However, in the latest earnings reports of our energy-related companies, it is obvious that baseload power is what is causing surging profits, with prices of coal at record highs, providing a windfall of dividends to those invested, confusing market participants as to whether cutting non-renewable sources would make economic sense from both a bottom-line and portfolio perspective. These earnings, at the onset of an economy reopening and energy being scarce, only illustrates that if we do not produce more power, wherever these sources come from, the consequences of energy security are dire, and moreover, the prices of electricity will soar, something consumers as well as firms on shaky financial ground simply cannot afford at the moment.
There is also talk on impact investing, given that farmers, fisherfolk, and those living in coastal communities bear the brunt of the consequences of climate change in the Philippines. And agricultural resilience has been touted; but these have been counter to the polices of lowering tariffs on imported products, specifically pork and other meats that then discourage farming altogether. Further, there are the supply chain difficulties that widen the gap between farmgate and retail and hinder the possibility of the sector thriving. We have a pending ban on single-use plastics, but we need much more than this. We need education on waste management, and technologies to turn waste products into energy or other circular goods.
In October last year, Department of Energy Secretary Alfonso Cusi declared a moratorium on endorsements for greenfield coal power plants to be able to build a more flexible and sustainable power supply mix, but it now appears that a ban on open pit mining may be lifted in order to collect more government revenues to finance our ballooning double-deficit to fund the country’s pandemic response.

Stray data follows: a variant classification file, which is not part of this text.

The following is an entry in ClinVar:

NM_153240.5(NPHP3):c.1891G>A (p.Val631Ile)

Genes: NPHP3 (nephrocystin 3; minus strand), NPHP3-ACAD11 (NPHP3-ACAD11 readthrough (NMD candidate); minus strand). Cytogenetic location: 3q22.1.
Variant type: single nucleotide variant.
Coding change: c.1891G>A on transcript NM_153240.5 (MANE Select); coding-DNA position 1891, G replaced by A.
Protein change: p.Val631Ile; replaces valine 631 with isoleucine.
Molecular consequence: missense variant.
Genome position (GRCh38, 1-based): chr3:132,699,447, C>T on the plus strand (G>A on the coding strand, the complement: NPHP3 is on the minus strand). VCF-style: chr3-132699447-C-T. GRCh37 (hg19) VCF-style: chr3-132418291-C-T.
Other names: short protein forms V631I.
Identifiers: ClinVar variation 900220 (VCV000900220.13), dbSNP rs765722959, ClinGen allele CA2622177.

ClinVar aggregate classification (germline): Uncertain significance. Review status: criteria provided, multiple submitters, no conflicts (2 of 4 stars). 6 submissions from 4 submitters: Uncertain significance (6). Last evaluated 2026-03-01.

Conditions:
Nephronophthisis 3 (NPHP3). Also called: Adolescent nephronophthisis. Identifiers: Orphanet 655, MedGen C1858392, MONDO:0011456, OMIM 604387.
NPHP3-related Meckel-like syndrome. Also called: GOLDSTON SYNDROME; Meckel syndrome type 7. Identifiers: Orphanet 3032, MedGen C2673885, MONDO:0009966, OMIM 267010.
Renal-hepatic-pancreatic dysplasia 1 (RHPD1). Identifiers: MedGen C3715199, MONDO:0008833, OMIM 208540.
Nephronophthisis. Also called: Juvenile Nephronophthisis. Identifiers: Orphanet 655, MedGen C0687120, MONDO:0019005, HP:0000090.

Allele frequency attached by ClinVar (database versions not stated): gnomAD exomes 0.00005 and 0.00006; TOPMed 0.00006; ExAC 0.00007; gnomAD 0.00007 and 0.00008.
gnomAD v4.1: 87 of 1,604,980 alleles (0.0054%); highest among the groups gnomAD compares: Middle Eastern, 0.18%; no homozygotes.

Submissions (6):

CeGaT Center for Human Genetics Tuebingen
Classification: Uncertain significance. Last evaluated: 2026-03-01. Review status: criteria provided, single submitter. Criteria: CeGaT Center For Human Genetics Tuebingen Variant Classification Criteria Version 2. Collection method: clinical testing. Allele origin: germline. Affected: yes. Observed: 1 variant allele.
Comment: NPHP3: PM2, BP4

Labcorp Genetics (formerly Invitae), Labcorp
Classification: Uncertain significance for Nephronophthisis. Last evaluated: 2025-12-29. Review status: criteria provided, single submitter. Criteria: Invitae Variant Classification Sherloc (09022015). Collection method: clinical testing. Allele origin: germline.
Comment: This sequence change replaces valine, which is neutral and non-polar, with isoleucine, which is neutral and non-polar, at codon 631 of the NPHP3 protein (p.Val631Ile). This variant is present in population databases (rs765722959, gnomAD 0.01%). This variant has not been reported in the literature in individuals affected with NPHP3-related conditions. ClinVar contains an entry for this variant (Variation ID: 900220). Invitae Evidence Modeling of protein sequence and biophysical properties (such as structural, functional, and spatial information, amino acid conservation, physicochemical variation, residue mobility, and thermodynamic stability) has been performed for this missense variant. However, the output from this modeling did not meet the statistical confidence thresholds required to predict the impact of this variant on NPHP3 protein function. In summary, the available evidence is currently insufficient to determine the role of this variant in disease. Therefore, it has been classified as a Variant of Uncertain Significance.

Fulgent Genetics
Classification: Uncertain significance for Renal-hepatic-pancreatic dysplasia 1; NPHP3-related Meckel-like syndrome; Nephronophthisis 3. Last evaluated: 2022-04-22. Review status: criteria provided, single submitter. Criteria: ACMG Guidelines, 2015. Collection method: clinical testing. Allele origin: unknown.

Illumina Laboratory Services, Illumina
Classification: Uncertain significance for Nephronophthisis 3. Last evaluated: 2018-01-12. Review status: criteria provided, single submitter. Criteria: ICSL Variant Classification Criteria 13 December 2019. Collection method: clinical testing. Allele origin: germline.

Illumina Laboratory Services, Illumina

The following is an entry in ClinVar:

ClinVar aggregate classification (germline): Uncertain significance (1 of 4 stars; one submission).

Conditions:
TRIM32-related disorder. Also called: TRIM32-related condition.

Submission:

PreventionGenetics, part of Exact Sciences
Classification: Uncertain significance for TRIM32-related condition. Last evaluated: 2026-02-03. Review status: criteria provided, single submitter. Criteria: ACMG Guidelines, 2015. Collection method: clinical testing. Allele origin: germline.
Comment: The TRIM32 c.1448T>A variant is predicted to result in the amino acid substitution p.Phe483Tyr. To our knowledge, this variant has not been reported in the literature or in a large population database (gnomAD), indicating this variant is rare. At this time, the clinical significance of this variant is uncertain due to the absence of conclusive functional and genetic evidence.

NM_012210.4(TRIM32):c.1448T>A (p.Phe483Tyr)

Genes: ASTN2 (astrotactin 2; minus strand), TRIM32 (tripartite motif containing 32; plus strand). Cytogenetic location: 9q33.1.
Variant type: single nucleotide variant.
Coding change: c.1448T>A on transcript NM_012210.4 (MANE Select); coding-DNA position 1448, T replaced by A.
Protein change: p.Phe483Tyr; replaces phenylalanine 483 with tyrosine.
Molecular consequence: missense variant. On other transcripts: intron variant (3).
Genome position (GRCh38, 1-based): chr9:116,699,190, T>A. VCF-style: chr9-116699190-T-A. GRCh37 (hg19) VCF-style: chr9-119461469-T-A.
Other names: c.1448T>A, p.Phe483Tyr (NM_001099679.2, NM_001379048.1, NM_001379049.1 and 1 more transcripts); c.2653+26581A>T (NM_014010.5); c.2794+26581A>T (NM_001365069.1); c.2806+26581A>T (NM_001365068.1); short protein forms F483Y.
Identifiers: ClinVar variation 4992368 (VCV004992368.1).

This leaves financiers with a conundrum: they need more sustainable projects to actually fund rather than a refocus of the funding. These sustainable projects are few and far between. According to the BSP, at least seven local Philippine banks have already issued a total of $1.15 billion and P85.4 billion in green, social, and sustainability bonds since 2017. This is great in a sense that there is money going around (although this is a drop in the bucket of the trillions in total loans and assets of our commercial banks) but is there a consistent stance on policies across all government units? Are unsustainable companies and practices really suffering? Until that is clear, banks will not budge, even if they wanted to.
Daniela “Danie” Luz Laurel is a business journalist and anchor-producer of BusinessWorld Live on One News, formerly Bloomberg TV Philippines. Prior to this, she was a permanent professor of Finance at IESEG School of Management in Paris and maintains teaching affiliations at IESEG and the Ateneo School of Government. She has also worked as an investment banker in The Netherlands. Ms. Laurel holds a Ph.D. in Management Engineering with concentrations in Finance and Accounting from the Politecnico di Milano in Italy and an MBA from the Universidad Carlos III de Madrid.